Jordan Rift

Pella possible Late Bronze temple  

Pella Late Bronze Temple

Pella (Pehel) was an important city during the Late Bronze Age, leading a revolt against the Egyptians in the late 14th century.  The site was occupied continuously for several millennia but never enters the biblical record.  Eusebius, however, records that Jewish Christians fled here from Jerusalem during the Jewish Revolt in AD 66-70.

 

Succoth from East

The identification of Tell Deir Alla is disputed by scholars, but most believe that it is biblical Succoth.  Jacob gave the name to this place when he stopped here and erected booths (succoth; Gen 33).  Later Gideon chased the Midianites past Succoth but did not receive help from the town elders (they later regretted their decision).  An important archaeological discovery found here is an 8th century BC inscription which mentions the prophet Balaam (cf. Num 22-24).

 

Tell Deir Alla, possible Succoth, from east

 

Plains of Moab with Mount Nebo  

Plains of Moab

Just prior to entering the Promised Land, the twelve tribes of Israel camped on the "Plains of Moab" on the east side of the Jordan River opposite Jericho.  Here Moses delivered his last messages (the Book of Deuteronomy).  After his death, the nation remained here for one month to mourn his death.  This is also the area where Elijah was taken to heaven in a whirlwind (2 Kgs 2).

 

Mount Nebo

The Lord forbade Moses from entering the Promised Land, but he granted him a spectacular view of it before his death.  Climbing Mt. Nebo, Moses was able to see the length and breadth of the land of Canaan.  When Moses died, Scripture notes that the Lord buried him and no man knew where exactly he was laid (Deut 34).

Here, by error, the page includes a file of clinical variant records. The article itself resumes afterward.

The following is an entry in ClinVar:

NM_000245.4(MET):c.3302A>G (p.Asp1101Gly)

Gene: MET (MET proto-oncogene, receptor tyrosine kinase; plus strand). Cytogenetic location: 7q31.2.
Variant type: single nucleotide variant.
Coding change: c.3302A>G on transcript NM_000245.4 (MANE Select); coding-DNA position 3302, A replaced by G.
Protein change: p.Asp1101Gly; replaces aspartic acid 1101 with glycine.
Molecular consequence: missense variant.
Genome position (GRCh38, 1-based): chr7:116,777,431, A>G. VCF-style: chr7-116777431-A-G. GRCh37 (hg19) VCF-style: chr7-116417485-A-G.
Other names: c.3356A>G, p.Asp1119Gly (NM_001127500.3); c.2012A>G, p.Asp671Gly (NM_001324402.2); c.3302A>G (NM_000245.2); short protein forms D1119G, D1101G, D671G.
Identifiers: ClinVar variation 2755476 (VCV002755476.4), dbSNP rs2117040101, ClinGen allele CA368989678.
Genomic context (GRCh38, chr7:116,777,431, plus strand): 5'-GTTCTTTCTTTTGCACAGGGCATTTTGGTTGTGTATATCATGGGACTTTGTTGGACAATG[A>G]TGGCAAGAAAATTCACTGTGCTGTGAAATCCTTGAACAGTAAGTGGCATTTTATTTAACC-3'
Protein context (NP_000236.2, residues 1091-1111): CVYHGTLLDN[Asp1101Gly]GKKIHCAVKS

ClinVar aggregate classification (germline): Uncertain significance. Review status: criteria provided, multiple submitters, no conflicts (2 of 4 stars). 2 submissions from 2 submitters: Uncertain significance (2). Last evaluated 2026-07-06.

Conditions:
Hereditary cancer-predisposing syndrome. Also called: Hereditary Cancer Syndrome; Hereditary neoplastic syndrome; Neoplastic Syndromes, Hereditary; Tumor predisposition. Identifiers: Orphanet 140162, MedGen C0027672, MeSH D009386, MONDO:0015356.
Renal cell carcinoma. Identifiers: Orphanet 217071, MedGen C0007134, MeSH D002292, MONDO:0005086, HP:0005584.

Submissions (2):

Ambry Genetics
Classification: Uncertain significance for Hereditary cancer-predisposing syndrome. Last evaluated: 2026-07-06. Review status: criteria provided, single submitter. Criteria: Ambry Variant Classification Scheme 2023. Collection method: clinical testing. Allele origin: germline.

Mount Nebo from northwest

 

Bab edh-Dhra Early Bronze shaft tomb  

Bab edh-Dhra Shaft Grave

One interesting archaeological site near the southeastern shore of the Dead Sea is Bab edh-Dhra.  More than 20,000(!) shaft tombs are estimated to have been dug at this site during the Early Bronze Age, space enough for 500,000 people.  Apparently this was a regional burial center.  The site was destroyed at the end of this period and some scholars believe that this site is biblical Sodom.

 

Nahal Arnon

Though the Nahal Arnon is a two-mile-wide valley inland (see Moab), it exits into the Dead Sea in a narrow gorge.  With red rock walls several hundred feet tall and water flowing through it, this gorge is one of the best places to hike and swim in all of the Middle East.

  Nahal Arnon gorge

Related Websites

The Jordan Valley (Daily Bible Study) Informative study providing facts about the Jordan River and the biblical events that happened there.

The Jordan Valley (The Hashemite Kingdom of Jordan) Hosted by the Jordanian government, this site provides many facts about the Jordan Valley and the places within it, including the Jordan River, Deir 'Alla, and Pella.

Pella, Jordan (Atlas Tours) Provides a good summary of the site's history and archaeology.

The Australian Expedition to Pella in Jordan (University of Sydney) Official website of the Pella excavations. Contains an extensive bibliography, a history of the site's excavations, and a record of the discoveries made there.

Succoth (International Standard Bible Encyclopedia) Brief summary of the site's location and biblical references.

Balaam Inscription (Associates for Biblical Research) Informative discussion of the Balaam inscription found at Deir Alla.

The Memorial of Moses at Mount Nebo (Franciscan Archaeological Institute) Several pictures of the Franciscan Monastery and the ancient church on Mount Nebo, including a couple pictures of the view from the site. This website also provides a description of Mount Nebo here.